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J Neurosci. 2003 Oct 15;23(28):9276-88.

Axonal regeneration through regions of chondroitin sulfate proteoglycan deposition after spinal cord injury: a balance of permissiveness and inhibition.

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Department of Neurosciences, University of California-San Diego, La Jolla, California 92093, USA.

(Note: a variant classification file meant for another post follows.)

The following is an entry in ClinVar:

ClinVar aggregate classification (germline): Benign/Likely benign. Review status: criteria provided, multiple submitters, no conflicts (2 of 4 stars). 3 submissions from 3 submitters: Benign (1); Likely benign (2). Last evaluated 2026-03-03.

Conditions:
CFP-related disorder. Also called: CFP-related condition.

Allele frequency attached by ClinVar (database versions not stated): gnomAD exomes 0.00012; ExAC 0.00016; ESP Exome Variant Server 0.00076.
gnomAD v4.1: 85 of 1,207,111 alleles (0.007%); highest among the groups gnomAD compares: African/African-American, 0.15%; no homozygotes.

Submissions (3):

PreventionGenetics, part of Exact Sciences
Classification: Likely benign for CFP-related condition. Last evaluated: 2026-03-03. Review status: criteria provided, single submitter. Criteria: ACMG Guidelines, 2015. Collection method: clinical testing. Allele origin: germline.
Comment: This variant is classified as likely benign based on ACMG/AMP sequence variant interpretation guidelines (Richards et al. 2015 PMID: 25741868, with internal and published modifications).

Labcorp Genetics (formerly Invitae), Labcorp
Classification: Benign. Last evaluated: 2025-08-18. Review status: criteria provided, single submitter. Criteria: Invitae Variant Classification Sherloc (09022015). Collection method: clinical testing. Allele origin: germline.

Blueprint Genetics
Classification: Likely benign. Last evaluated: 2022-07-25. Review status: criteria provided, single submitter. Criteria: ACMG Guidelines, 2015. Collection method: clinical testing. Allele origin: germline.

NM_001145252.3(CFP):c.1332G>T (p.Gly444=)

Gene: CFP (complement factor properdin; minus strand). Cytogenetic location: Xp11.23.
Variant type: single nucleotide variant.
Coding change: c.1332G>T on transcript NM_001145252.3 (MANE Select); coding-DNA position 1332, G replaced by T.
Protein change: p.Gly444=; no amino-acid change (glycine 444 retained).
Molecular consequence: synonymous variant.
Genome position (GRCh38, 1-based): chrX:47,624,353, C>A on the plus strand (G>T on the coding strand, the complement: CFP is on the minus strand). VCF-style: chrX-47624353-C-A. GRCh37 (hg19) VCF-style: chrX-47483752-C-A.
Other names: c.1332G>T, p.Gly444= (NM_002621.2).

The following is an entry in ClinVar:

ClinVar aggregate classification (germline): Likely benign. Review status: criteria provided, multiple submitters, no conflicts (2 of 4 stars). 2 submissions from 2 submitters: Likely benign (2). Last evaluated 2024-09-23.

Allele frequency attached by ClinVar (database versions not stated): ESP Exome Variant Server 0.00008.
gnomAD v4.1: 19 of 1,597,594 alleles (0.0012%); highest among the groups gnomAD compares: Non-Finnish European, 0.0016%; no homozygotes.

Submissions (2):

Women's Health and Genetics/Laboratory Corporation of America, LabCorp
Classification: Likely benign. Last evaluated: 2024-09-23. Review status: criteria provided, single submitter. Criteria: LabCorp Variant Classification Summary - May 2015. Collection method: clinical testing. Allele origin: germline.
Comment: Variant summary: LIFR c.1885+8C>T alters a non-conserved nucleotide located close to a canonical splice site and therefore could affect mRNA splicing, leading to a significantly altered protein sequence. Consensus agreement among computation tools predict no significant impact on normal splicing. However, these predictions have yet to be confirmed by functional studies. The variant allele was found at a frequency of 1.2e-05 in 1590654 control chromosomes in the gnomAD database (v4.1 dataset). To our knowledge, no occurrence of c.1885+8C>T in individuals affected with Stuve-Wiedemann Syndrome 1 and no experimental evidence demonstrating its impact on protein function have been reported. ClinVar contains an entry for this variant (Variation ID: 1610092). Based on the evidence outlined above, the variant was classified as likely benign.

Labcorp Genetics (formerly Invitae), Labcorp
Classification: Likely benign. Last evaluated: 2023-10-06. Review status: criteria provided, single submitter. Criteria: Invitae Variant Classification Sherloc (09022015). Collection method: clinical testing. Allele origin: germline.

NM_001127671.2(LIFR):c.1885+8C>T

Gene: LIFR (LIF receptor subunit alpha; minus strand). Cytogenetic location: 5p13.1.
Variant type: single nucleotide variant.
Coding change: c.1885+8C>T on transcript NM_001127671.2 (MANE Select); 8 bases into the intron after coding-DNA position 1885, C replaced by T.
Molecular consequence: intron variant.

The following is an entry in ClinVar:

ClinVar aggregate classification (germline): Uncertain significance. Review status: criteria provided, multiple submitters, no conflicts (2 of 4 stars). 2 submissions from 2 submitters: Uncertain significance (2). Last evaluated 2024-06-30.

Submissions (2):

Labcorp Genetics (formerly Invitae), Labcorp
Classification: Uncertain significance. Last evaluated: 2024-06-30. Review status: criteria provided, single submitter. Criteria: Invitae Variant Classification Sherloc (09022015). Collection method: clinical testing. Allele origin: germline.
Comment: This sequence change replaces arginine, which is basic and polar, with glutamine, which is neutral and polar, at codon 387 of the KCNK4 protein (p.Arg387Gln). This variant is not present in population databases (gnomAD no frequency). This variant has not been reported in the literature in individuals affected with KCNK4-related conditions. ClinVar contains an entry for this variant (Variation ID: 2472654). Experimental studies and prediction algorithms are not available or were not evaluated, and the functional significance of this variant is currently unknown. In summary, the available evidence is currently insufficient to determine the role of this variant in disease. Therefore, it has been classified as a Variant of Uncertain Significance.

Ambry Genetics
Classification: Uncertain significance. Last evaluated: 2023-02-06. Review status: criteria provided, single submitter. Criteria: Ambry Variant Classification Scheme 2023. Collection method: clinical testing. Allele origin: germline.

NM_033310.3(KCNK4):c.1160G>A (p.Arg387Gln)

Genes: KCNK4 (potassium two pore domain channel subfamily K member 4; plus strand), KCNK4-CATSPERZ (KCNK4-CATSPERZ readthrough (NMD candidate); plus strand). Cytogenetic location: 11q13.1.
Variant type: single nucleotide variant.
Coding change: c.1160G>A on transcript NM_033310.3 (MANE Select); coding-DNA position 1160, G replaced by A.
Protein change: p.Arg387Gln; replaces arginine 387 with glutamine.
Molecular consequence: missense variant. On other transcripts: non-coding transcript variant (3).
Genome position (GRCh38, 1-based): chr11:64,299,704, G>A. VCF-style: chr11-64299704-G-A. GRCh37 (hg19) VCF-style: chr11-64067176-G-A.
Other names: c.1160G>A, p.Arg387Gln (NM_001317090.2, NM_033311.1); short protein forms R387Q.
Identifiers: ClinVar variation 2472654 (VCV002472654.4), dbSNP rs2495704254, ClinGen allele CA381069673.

Increased expression of certain extracellular matrix (ECM) molecules after CNS injury is believed to restrict axonal regeneration. The chondroitin sulfate proteoglycans (CSPGs) are one such class of ECM molecules that inhibit neurite outgrowth in vitro and are upregulated after CNS injury. We examined growth responses of several classes of axons to this inhibitory environment in the presence of a cellular fibroblast bridge in a spinal cord lesion site and after a growth factor stimulus at the lesion site (fibroblasts genetically modified to secrete NGF). Immunohistochemical analysis showed dense labeling of the CSPGs NG2, brevican, neurocan, versican, and phosphacan at the host-lesion interface after spinal cord injury (SCI). Furthermore, robust expression of NG2, and to a lesser extent versican, was also observed throughout grafts of control and NGF-secreting fibroblasts. Despite this inhibitory milieu, several axonal classes penetrated control fibroblast grafts, including dorsal column sensory, rubrospinal, and nociceptive axons. Axon growth was amplified more in the presence of NGF-secreting grafts. Confocal microscopy demonstrated that axon growth was, paradoxically, preferentially associated with NG2-rich substrates in both graft types. NG2 expression also increased after sciatic nerve injury, wherein axons successfully regenerate. Cellular sources of NG2 in SCI and peripheral nerve lesion sites included Schwann cells and endothelial cells. Notably, these same cellular sources in lesion sites produced the cell adhesion molecules L1 and laminin, and these molecules all colocalized. Thus, axons grow along substrates coexpressing both inhibitory and permissive molecules, suggesting that regeneration is successful when local permissive signals balance and exceed inhibitory signals.

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